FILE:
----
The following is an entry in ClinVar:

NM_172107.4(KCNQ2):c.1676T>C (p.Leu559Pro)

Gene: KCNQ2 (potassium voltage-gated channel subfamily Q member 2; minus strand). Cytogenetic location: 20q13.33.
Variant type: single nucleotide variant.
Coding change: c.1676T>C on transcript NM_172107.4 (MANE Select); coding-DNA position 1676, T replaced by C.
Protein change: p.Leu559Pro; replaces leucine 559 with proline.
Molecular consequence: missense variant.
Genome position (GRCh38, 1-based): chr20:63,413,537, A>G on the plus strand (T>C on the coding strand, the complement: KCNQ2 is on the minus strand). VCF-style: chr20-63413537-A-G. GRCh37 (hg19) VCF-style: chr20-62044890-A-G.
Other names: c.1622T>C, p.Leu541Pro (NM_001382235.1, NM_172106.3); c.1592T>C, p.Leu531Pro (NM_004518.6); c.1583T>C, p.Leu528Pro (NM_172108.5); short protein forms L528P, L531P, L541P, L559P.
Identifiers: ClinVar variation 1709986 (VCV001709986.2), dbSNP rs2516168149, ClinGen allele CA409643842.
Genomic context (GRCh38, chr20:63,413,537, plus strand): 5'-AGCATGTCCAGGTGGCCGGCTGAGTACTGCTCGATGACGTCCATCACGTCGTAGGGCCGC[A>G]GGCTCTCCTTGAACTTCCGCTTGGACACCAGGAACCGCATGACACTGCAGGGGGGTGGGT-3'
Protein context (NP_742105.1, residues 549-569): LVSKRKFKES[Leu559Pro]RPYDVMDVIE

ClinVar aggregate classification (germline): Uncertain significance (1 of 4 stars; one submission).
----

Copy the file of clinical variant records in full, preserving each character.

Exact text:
The following is an entry in ClinVar:

NM_172107.4(KCNQ2):c.1676T>C (p.Leu559Pro)

Gene: KCNQ2 (potassium voltage-gated channel subfamily Q member 2; minus strand). Cytogenetic location: 20q13.33.
Variant type: single nucleotide variant.
Coding change: c.1676T>C on transcript NM_172107.4 (MANE Select); coding-DNA position 1676, T replaced by C.
Protein change: p.Leu559Pro; replaces leucine 559 with proline.
Molecular consequence: missense variant.
Genome position (GRCh38, 1-based): chr20:63,413,537, A>G on the plus strand (T>C on the coding strand, the complement: KCNQ2 is on the minus strand). VCF-style: chr20-63413537-A-G. GRCh37 (hg19) VCF-style: chr20-62044890-A-G.
Other names: c.1622T>C, p.Leu541Pro (NM_001382235.1, NM_172106.3); c.1592T>C, p.Leu531Pro (NM_004518.6); c.1583T>C, p.Leu528Pro (NM_172108.5); short protein forms L528P, L531P, L541P, L559P.
Identifiers: ClinVar variation 1709986 (VCV001709986.2), dbSNP rs2516168149, ClinGen allele CA409643842.
Genomic context (GRCh38, chr20:63,413,537, plus strand): 5'-AGCATGTCCAGGTGGCCGGCTGAGTACTGCTCGATGACGTCCATCACGTCGTAGGGCCGC[A>G]GGCTCTCCTTGAACTTCCGCTTGGACACCAGGAACCGCATGACACTGCAGGGGGGTGGGT-3'
Protein context (NP_742105.1, residues 549-569): LVSKRKFKES[Leu559Pro]RPYDVMDVIE

ClinVar aggregate classification (germline): Uncertain significance (1 of 4 stars; one submission).